Friday, August 05, 2005

Glenn Gould -- Mash-Up Artist

Just finished a recent biography of Glenn Gould -- Wondrous Strange by Kevin Bazzana. Glenn Gould is an endlessly fascinating character, only in part because of his unparalleled talent as a pianist. As Bazzana makes clear, Gould had ideas on a wide number of topics, musical and otherwise.

One of the more interesting sections concerned Gould's prescient views on the role of technology in the future of music -- particularly recorded music:
...we might call Gould the first postmodern performer of the Western classical canon.

He extended his postmodern belief in creative freedom to its logical limit, advocating the direct participation of the listener in the creative process, through the intercession of technology. He believed that the modern listener had the same right to tinker with the recording artist's work as the performer had to tinker with the composer's. ... (R)ecording, Gould said, "compels the performer to relinquish some control in favor of the listener, a state of affairs, by the way, which I happen to find both encouraging and charming, not to mention aesthetically appropriate and morally right." It is a pity that Gould did not live to explore the digital technologies of the late twentieth and twenty-first centuries, technologies, like the Internet, that democratize and decentralize the institutions of culture to a degree he never imagined..."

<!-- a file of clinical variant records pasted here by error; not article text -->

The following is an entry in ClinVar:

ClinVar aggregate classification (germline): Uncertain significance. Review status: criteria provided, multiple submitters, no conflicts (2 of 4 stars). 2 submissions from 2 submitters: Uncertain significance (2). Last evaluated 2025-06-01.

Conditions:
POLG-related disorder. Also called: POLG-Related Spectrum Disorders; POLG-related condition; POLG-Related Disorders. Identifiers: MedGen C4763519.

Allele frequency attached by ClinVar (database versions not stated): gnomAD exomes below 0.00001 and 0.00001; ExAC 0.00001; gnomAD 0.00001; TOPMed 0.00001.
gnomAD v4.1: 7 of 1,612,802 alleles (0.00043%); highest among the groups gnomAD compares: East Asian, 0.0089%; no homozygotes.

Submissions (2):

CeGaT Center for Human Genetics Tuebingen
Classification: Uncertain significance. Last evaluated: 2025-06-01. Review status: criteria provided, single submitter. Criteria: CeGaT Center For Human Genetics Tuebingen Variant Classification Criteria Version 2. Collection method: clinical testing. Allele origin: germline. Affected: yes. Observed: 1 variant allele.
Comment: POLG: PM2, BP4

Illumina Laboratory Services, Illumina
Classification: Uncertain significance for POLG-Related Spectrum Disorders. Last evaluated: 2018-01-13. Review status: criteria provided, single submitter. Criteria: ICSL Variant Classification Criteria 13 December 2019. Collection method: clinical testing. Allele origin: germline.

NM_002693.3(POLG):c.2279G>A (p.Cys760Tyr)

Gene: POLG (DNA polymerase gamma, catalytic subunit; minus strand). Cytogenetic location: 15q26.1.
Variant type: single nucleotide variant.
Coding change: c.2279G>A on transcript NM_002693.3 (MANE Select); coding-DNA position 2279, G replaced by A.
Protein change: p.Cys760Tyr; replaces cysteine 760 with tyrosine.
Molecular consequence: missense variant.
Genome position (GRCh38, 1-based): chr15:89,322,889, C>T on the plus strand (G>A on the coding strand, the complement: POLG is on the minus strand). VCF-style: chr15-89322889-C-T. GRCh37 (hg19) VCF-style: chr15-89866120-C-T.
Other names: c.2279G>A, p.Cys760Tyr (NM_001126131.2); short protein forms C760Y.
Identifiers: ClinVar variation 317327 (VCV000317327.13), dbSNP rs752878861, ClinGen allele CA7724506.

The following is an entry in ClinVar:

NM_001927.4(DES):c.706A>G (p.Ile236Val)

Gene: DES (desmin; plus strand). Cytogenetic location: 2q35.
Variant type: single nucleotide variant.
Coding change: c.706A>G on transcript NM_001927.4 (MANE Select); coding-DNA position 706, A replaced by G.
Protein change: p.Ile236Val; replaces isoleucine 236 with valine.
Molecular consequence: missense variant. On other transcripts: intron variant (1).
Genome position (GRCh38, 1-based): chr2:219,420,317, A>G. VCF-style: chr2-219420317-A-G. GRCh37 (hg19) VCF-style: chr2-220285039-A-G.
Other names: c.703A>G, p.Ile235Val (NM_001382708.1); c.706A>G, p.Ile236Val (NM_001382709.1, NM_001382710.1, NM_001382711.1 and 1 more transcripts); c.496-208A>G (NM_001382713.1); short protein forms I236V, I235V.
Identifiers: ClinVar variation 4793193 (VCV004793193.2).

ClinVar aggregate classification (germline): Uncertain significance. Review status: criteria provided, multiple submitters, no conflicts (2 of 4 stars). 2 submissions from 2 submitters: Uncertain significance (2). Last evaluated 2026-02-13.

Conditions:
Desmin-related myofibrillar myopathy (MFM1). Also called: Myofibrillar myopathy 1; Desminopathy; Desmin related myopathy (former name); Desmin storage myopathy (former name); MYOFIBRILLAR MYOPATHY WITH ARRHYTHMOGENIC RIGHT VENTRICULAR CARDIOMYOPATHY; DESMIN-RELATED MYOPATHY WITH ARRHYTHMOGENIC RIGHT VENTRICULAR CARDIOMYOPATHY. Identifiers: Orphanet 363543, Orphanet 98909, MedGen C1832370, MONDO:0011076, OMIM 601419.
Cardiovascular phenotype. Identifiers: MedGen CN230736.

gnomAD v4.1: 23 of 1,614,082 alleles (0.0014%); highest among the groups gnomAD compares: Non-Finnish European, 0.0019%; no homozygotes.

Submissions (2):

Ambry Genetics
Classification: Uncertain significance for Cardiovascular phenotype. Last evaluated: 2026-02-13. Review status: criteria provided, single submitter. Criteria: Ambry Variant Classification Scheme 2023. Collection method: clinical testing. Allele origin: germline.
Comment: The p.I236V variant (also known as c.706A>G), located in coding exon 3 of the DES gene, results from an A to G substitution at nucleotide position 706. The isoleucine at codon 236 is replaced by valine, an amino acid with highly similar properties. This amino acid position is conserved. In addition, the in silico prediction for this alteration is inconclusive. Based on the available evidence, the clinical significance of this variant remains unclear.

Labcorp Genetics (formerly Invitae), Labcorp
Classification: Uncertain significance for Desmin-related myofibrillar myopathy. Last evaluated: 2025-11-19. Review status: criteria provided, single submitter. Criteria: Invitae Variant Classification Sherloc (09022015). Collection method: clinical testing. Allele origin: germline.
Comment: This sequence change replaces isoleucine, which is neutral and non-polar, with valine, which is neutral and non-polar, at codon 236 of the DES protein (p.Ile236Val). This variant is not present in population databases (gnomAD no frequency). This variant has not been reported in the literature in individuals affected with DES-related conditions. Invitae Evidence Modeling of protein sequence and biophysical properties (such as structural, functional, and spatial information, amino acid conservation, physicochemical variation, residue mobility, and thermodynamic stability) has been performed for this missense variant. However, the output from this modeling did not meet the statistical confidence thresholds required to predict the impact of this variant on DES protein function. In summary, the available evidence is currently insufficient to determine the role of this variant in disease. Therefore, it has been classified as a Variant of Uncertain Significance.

What he was really describing -- in 1968 -- were exactly the sorts of mash-ups and remixes that are such a part of music today. Given the right software, anyone can take anything recorded and change it, splice it, combine it with something else, and put the result back out for consumption. Gould would have hated "A Stroke Of Genie-us" as music, but he would have loved the concept.


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